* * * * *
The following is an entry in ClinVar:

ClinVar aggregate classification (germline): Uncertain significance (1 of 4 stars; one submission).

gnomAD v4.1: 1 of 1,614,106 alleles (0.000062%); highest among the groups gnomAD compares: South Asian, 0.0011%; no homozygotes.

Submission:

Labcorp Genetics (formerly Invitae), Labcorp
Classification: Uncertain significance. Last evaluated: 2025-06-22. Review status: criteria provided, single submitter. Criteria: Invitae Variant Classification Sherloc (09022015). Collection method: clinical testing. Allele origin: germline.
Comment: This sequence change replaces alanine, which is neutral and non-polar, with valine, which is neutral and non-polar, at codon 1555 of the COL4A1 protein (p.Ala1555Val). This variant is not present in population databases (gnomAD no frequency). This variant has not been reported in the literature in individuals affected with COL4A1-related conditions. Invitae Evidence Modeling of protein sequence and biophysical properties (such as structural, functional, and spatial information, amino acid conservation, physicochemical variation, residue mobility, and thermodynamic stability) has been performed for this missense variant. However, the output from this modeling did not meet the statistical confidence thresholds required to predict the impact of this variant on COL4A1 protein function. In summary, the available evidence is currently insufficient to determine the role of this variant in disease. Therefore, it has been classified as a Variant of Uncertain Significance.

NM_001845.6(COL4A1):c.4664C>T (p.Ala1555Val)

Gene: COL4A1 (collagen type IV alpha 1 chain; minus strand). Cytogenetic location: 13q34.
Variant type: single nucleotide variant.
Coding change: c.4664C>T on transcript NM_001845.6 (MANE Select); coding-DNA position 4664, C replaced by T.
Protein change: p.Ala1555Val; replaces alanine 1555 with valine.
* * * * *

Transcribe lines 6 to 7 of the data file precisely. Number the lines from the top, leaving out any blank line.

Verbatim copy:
Classification: Uncertain significance. Last evaluated: 2025-06-22. Review status: criteria provided, single submitter. Criteria: Invitae Variant Classification Sherloc (09022015). Collection method: clinical testing. Allele origin: germline.
Comment: This sequence change replaces alanine, which is neutral and non-polar, with valine, which is neutral and non-polar, at codon 1555 of the COL4A1 protein (p.Ala1555Val). This variant is not present in population databases (gnomAD no frequency). This variant has not been reported in the literature in individuals affected with COL4A1-related conditions. Invitae Evidence Modeling of protein sequence and biophysical properties (such as structural, functional, and spatial information, amino acid conservation, physicochemical variation, residue mobility, and thermodynamic stability) has been performed for this missense variant. However, the output from this modeling did not meet the statistical confidence thresholds required to predict the impact of this variant on COL4A1 protein function. In summary, the available evidence is currently insufficient to determine the role of this variant in disease. Therefore, it has been classified as a Variant of Uncertain Significance.